Covering the Bases: Game 67

Ortiz612Final: Red Sox 5, Indians 2

FIRST: On the surface, it seemed like a no-brainer.

Right-hander Josh Tomlin was on the mound. Lefty slugger David Ortiz was in the batter’s box. There was a runner on third base, first was open, two outs were in the books and Boston led by one run in the fifth inning.

Walk Ortiz, right?

“No,” Indians manager Terry Francona said matter-of-factly.

When Cleveland pitching coach Mickey Callaway headed to the mound to talk things over with Tomlin, wasn’t an intentional walk part of the conversation?

“No,” Tomlin said. “It was a conversation of, ‘We can gt this guy out. We can attack this guy, but attack him in a smart way.'”

So, why then, was this not a no-brainer?

First off, Tomlin entered the evening with better numbers this season against left-handed batters (.200 average/.586 OPS) than right-handed batters (.228/.644). Then, there was the fact that Ortiz — already 0-for-2 on the night — was 0-for-10 in his career against Tomlin prior to the fifth-inning at-bat. If Tomlin walks him, that brings up right-handed Mike Napoli, who not only has a homer in his career against the pitcher, but has hit righties (.444 slugging percentage) for more power than lefties (.364 SLG) this season.

The knee-jerk reaction — in the immediate aftermath of Ortiz’s two-run, game-changing, no-doubt blast to dead center — is to declare pitching to him a “dumb” move on Francona’s part. Just check my Twitter replies. You better believe that, in a situation such as this, there are no gut feelings or hunches on the part of Francona. The decision to face Ortiz, and try to avoid Napoli, was all based on data and percentages.

Hey, sometimes the numbers betray you.

“Going into that at-bat, he was 0-for-10,” said Francona, clearly aware of the stats that were in his favor. “I know what David can do. I’ve seen him do it. But Napoli hit the next ball off the wall. We wanted to get [Ortiz] out.”

Tomlin simply made a mistake. He wanted to keep Ortiz honest with a first-pitch fastball to the inner part of the plate. Big Papi fouled it off and was behind in the count. The right-hander’s next move — with that inside heater now in Ortiz’s mind — was to throw a pitch for a ball outside to try to get Ortiz to chase.

“It just kind of cut back over the middle of the plate,” Tomlin said. “He put a good swing on it.”

Given the way Lester pitched (7.2 IP, 2 R/1 ER), it was a mistake that proved too much to overcome for the Tribe.

SECOND: Francona pulled Tomlin from the contest after the right-hander’s 107th pitch, which resulted in a two-out triple to Jonathan Herrera in the sixth inning. With lefty-swinging Jackie Bradley Jr. due to hit out of the ninth slot, the manager felt it was an opportune time to give the ball to lefty Nick Hagadone.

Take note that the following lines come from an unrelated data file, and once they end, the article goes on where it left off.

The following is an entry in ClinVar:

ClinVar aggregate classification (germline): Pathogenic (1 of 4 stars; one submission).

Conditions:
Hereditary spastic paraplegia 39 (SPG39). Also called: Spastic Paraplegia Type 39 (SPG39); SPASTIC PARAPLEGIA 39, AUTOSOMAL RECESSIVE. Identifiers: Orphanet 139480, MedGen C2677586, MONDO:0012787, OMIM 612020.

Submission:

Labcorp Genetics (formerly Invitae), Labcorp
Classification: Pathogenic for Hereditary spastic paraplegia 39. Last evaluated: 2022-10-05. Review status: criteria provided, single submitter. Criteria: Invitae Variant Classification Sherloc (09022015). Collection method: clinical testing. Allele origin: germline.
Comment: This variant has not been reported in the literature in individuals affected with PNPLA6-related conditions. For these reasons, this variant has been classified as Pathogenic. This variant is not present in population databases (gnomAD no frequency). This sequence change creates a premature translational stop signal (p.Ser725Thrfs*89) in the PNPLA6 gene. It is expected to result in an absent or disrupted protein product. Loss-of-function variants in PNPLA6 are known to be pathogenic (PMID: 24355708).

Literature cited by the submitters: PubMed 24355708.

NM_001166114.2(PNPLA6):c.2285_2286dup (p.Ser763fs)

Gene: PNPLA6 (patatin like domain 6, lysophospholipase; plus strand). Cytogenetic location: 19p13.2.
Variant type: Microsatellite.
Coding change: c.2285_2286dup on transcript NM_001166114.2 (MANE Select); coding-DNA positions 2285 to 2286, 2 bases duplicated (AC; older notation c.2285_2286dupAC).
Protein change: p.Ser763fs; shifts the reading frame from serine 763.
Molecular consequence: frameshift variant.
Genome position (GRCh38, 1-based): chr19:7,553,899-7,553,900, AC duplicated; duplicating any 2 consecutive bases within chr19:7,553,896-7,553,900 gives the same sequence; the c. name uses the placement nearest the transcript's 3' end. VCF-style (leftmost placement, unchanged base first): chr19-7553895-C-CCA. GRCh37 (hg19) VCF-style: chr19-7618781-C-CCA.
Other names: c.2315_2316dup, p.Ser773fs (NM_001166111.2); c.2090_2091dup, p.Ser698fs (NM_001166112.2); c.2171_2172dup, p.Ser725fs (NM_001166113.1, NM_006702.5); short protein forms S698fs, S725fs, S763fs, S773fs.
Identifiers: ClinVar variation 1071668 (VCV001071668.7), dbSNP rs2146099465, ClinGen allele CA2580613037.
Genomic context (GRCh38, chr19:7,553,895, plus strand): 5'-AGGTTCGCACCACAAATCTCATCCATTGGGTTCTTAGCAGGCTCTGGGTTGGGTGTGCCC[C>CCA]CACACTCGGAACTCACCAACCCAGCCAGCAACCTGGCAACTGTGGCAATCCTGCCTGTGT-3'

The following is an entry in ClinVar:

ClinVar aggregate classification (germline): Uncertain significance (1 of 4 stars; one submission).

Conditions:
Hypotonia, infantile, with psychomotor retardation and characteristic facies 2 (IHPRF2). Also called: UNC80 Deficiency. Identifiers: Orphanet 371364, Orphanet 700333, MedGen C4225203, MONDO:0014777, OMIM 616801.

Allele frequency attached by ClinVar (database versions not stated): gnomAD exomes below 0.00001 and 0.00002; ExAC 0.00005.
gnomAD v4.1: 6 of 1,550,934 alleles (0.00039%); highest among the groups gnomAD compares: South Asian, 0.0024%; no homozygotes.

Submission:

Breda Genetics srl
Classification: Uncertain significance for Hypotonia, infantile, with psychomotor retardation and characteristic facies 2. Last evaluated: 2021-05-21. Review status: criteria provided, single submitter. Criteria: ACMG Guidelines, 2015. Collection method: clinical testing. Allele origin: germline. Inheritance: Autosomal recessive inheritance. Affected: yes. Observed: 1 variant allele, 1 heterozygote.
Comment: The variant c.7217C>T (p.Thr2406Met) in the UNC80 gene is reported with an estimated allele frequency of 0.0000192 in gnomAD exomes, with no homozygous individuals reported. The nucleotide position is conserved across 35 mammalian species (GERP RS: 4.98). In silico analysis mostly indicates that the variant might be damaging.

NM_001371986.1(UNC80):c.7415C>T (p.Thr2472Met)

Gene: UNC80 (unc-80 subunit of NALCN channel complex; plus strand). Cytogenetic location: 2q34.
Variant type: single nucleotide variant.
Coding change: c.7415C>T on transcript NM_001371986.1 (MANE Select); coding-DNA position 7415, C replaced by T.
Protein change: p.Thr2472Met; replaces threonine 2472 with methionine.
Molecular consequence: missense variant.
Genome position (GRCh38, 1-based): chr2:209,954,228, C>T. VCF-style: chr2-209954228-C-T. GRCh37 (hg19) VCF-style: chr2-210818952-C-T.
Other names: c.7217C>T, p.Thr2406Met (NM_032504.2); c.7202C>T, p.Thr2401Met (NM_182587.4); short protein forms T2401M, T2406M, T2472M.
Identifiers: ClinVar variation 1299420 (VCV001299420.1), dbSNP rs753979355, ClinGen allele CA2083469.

“I thought it was a perfect situation for Hags,” Francona said.

Perhaps, but Hagadone wasn’t able to keep Boston at bay.

Following a four-pitch walk to Bradley, Hagadone slipped into a full count against Brock Holt. With two runners in scoring position now — Bradley stole second uncontested — the Red Sox third baseman took a healthy swing and connected for a double to left field that scored two runs.

“It worked out about as bad as it could,” Francona said. “That’s not how we drew it up.”

The Indians called up the 28-year-old Hagadone earlier this month from Triple-A after he posted a 2.25 ERA and had 22 strikeouts against just three walks in 12 innings in May. It was a chance to promote the lefty when his confidence was high. Two outings into his stint in the Majors, Hagadone looked strong, too, striking out four with no walks and one hit allowed in two innings.

In his past three appearances, Hagadone has been charged with two runs on three hits (one home run) with two walks and no strikeouts in just one-third of an inning. Hagadone, clearly frustrated, was asked after the game if there was something in particular he needed to look to fix.

“If I had that answer, I wouldn’t be pitching like this,” he said. “I don’t know.”

Francona was hoping to see better results from Hagadone in his latest trip to The Show.

“We wanted him to build off of what he had done at Triple-A, and in his first couple outings here,” Francona said, “because we need to find a way to get to [Bryan] Shaw and Cody [Allen]. We can’t pitch [Scott Atchison, Marc Rzepczynski and others] every night that early.”

THIRD: First baseman Nick Swisher served as the designated hitter in his return to the lineup for the Indians on Thursday. Activated from the 15-day disabled list prior to the game, Swisher finished the night 0-for-4 with two strikeouts, one groundout and one flyout. The groundout ended the sixth, when the Indians had runners on first and second base and were trailing by one run. Rust is obviously expected in the first game off the shelf, but Cleveland needs Swisher to return to his usual level of production.

HOME: For Throwback Thursday, Grady Sizemore came through with an RBI double in the second and made an impressive, wall-crashing catch in foul ground in the fifth against his former club. Let’s all tip our caps to Bradley, though. In the seventh, Michael Bourn sent a pitch to the wall in left-center field. Bradley tracked down the fly and made an impressive catch that was great enough on its own. Then, Bradley fired a rocket back to Napoli at first base, where it was collected on one hop. Napoli stepped on first, doubling up Mike Aviles to bring an abrupt halt to a potential late-inning rally for the Indians.

“That was a heck of a play, because he broke in,” Francona said. “I didn’t think he had any chance to catch that ball.”

On deck:

Indians (33-34) at Red Sox (30-36)
at 7:10 p.m. ET  Friday at Fenway Park

–JB

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